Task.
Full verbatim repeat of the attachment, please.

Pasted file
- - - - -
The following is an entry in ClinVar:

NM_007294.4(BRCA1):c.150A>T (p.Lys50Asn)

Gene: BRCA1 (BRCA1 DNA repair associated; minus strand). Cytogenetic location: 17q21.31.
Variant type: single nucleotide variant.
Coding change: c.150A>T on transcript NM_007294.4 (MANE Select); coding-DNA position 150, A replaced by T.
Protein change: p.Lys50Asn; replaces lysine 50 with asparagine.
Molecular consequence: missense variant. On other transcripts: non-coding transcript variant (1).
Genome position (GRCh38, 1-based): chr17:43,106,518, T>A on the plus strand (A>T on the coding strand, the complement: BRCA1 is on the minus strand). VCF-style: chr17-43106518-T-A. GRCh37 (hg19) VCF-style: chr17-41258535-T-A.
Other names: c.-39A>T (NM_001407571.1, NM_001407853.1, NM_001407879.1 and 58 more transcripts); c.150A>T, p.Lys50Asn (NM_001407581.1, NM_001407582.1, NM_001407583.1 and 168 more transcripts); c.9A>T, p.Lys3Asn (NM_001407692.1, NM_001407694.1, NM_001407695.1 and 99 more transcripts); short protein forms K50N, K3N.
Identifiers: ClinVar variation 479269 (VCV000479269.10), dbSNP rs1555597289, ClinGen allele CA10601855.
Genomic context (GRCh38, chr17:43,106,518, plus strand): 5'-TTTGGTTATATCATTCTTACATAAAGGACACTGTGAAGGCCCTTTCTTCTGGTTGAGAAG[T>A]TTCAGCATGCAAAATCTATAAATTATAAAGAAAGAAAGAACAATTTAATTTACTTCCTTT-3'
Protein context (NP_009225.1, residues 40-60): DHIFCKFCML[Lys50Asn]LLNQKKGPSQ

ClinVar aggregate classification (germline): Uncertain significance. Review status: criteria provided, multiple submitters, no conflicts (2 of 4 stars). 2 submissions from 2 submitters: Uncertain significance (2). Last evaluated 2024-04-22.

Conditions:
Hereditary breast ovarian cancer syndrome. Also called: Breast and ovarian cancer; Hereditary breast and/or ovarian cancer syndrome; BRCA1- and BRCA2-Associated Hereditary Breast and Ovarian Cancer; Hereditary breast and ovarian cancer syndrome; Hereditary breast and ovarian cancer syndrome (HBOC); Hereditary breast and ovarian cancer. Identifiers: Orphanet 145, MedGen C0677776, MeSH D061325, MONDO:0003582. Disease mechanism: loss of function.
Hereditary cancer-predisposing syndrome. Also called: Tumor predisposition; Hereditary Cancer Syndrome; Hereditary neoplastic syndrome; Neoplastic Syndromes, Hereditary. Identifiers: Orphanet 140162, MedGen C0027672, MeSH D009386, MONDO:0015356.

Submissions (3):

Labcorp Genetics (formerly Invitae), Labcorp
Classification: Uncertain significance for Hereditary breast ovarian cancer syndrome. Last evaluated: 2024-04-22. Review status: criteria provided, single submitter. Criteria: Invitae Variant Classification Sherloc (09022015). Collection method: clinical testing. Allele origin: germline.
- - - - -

The following is an entry in ClinVar:

NM_007294.4(BRCA1):c.150A>T (p.Lys50Asn)

Gene: BRCA1 (BRCA1 DNA repair associated; minus strand). Cytogenetic location: 17q21.31.
Variant type: single nucleotide variant.
Coding change: c.150A>T on transcript NM_007294.4 (MANE Select); coding-DNA position 150, A replaced by T.
Protein change: p.Lys50Asn; replaces lysine 50 with asparagine.
Molecular consequence: missense variant. On other transcripts: non-coding transcript variant (1).
Genome position (GRCh38, 1-based): chr17:43,106,518, T>A on the plus strand (A>T on the coding strand, the complement: BRCA1 is on the minus strand). VCF-style: chr17-43106518-T-A. GRCh37 (hg19) VCF-style: chr17-41258535-T-A.
Other names: c.-39A>T (NM_001407571.1, NM_001407853.1, NM_001407879.1 and 58 more transcripts); c.150A>T, p.Lys50Asn (NM_001407581.1, NM_001407582.1, NM_001407583.1 and 168 more transcripts); c.9A>T, p.Lys3Asn (NM_001407692.1, NM_001407694.1, NM_001407695.1 and 99 more transcripts); short protein forms K50N, K3N.
Identifiers: ClinVar variation 479269 (VCV000479269.10), dbSNP rs1555597289, ClinGen allele CA10601855.
Genomic context (GRCh38, chr17:43,106,518, plus strand): 5'-TTTGGTTATATCATTCTTACATAAAGGACACTGTGAAGGCCCTTTCTTCTGGTTGAGAAG[T>A]TTCAGCATGCAAAATCTATAAATTATAAAGAAAGAAAGAACAATTTAATTTACTTCCTTT-3'
Protein context (NP_009225.1, residues 40-60): DHIFCKFCML[Lys50Asn]LLNQKKGPSQ

ClinVar aggregate classification (germline): Uncertain significance. Review status: criteria provided, multiple submitters, no conflicts (2 of 4 stars). 2 submissions from 2 submitters: Uncertain significance (2). Last evaluated 2024-04-22.

Conditions:
Hereditary breast ovarian cancer syndrome. Also called: Breast and ovarian cancer; Hereditary breast and/or ovarian cancer syndrome; BRCA1- and BRCA2-Associated Hereditary Breast and Ovarian Cancer; Hereditary breast and ovarian cancer syndrome; Hereditary breast and ovarian cancer syndrome (HBOC); Hereditary breast and ovarian cancer. Identifiers: Orphanet 145, MedGen C0677776, MeSH D061325, MONDO:0003582. Disease mechanism: loss of function.
Hereditary cancer-predisposing syndrome. Also called: Tumor predisposition; Hereditary Cancer Syndrome; Hereditary neoplastic syndrome; Neoplastic Syndromes, Hereditary. Identifiers: Orphanet 140162, MedGen C0027672, MeSH D009386, MONDO:0015356.

Submissions (3):

Labcorp Genetics (formerly Invitae), Labcorp
Classification: Uncertain significance for Hereditary breast ovarian cancer syndrome. Last evaluated: 2024-04-22. Review status: criteria provided, single submitter. Criteria: Invitae Variant Classification Sherloc (09022015). Collection method: clinical testing. Allele origin: germline.